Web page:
Selecting an album in the grid will show all songs you have from that album, and clicking any song title in that list will begin playback of that song. There is also an ellipsis button to the right of each song which will expose functionality allowing such things as playing the song, or adding it to the queue to be played later, or setting it as your phones ringtone.



There is a similar ellipsis button at the top right which allows you to add the album to a playlist, add it to the queue, or share the album information via social media platforms, email, bluetooth or Dropbox. Selecting one of the social media sharing options will initiate a post to the selected platform with the text ‘I like “” by “”. Selecting the Dropbox sharing option allows you to upload the entire album to a location in your Dropbox, and selecting the bluetooth option allows you to share the album to a connected bluetooth device.

Quite often I’ll be listening to an album when I get the desire to hear another album or song in my collection, but don’t want to interrupt what I’m currently listening to. So I really appreciate the ability to queue songs, albums, or even playlists, to listen to later. This is a feature that I used to use all the time when using Winamp many years ago, and is a feature that I’ve always wished the iPhone music app had.

The queuing feature isn’t without its flaws though. While it is possible to queue up a song or album when browsing through your collection, there is no option to add a song from the search results. Seeing the list of queued songs isn’t as easy as it could be either. The only place you can see this list is by selecting the menu when the “Now playing” screen is shown. Also be warned that if you have queued up a bunch of songs and then select one to play directly from elsewhere within the music app, the queue will be overridden based on that context. For example, if you were browsing by album and launched a song from a selected album, the queue will be replaced with the contents of that album.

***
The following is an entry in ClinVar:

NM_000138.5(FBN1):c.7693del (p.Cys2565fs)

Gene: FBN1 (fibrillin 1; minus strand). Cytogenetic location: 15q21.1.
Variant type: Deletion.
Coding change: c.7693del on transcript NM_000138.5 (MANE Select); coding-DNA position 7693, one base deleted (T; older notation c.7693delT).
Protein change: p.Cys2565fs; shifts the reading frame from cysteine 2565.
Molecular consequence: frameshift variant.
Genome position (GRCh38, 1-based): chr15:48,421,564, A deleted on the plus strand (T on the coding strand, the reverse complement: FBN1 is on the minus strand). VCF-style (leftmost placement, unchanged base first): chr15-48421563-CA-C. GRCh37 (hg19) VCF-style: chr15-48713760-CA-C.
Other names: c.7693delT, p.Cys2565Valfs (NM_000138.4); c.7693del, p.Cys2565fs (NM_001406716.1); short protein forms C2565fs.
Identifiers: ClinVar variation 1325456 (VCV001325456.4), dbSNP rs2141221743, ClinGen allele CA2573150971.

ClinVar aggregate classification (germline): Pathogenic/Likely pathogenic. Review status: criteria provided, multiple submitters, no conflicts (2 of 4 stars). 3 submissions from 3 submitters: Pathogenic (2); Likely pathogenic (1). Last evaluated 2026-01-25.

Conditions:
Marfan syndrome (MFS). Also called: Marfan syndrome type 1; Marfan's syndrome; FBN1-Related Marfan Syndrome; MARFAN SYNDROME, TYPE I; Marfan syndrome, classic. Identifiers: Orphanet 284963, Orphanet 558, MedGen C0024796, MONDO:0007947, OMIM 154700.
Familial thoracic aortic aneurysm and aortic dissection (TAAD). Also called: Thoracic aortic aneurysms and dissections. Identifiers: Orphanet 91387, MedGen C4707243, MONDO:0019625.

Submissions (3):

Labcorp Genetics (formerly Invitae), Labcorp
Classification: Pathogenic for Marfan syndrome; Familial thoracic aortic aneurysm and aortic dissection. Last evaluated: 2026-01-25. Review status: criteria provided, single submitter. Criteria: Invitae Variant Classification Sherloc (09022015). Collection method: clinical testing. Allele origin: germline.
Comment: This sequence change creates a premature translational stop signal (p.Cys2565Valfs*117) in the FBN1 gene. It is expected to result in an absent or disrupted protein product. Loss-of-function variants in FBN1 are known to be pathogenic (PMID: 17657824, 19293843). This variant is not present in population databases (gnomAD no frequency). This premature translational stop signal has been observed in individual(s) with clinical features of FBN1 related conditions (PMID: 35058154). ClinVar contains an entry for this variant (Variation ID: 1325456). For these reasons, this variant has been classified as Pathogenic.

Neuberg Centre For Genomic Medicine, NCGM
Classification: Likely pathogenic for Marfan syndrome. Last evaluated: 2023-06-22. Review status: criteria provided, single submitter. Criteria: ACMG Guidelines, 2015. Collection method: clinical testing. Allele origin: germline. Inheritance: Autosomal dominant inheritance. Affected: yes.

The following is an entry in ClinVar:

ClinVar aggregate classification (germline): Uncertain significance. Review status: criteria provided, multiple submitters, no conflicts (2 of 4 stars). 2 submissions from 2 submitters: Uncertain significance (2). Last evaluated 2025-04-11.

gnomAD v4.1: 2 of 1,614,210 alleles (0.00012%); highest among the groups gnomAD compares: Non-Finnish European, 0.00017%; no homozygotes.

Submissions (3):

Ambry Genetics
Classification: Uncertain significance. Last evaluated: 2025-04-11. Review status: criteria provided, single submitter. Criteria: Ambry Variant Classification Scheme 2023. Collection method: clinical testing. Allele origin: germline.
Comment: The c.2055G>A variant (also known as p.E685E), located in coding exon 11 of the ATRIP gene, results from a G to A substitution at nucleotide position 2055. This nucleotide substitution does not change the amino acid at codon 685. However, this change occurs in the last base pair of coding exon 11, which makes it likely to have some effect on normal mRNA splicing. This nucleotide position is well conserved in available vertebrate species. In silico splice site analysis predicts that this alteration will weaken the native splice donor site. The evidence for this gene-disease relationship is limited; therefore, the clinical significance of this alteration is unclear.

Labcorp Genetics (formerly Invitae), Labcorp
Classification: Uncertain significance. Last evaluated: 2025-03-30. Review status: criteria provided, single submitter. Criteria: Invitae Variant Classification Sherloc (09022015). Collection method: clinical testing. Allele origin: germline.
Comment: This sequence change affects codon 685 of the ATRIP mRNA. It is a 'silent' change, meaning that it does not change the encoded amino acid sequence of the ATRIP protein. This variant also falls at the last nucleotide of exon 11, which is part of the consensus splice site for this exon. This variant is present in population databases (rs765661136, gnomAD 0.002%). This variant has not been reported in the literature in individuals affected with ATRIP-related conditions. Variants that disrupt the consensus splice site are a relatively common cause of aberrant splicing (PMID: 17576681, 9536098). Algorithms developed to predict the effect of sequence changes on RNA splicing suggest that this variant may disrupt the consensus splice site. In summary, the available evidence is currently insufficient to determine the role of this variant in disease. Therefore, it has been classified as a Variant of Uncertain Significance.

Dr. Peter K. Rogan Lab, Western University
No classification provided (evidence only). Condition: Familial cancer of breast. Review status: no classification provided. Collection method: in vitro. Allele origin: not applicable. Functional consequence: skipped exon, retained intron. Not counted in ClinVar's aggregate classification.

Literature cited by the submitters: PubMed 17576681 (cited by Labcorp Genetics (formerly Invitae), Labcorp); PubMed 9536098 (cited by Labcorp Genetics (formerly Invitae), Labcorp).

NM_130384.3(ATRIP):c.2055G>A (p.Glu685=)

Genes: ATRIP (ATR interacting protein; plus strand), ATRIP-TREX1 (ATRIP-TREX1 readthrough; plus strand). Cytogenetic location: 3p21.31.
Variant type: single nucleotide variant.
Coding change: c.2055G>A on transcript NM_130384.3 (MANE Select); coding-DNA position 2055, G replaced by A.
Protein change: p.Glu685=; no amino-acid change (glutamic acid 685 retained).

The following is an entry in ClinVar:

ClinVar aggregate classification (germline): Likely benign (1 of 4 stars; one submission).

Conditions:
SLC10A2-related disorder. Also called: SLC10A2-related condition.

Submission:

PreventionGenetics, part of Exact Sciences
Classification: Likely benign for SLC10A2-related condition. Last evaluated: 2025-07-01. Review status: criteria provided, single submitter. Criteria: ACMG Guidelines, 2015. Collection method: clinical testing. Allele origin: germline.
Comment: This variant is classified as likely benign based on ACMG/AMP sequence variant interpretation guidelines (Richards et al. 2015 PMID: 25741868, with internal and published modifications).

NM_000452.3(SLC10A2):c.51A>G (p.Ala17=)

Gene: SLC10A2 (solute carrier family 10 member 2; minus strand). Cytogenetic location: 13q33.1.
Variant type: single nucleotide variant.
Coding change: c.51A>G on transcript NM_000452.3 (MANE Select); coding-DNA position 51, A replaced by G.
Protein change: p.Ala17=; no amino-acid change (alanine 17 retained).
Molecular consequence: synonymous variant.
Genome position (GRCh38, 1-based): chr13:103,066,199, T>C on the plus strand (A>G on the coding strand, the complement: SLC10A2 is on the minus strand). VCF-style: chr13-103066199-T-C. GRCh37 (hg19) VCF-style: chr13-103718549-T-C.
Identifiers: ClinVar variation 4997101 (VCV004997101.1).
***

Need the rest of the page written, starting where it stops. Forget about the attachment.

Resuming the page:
One thing I really appreciate about the HTC One X are the many different ways you can control music playback from elsewhere on the device. The lock screen can show the currently playing track along with playback controls, and similar controls are available via widgets of various sizes. You are also shown the currently playing track in the Notification centre, along with a button allowing you to pause and resume playback. There is also a button on the supplied headphones that offers the same pause & resume functionality.



All this functionality would be pretty pointless though if the sound quality was rubbish. Thankfully this isn’t the case. And while you could certainly benefit from a headphone upgrade, the bundled ones perform well enough to ensure that this isn’t a mandatory requirement to effectively use the HTC One X as your full time music player. In fact, in terms of sound quality I prefer them to the standard ones that came bundled with my iPhone. Where the iPhone headphones have the edge however, is with their remote control functionality. In addition to pausing and resuming playback, you can skip tracks (both backwards and forwards), and change the volume. You can also invoke Voice Control, but thats a feature I rarely used.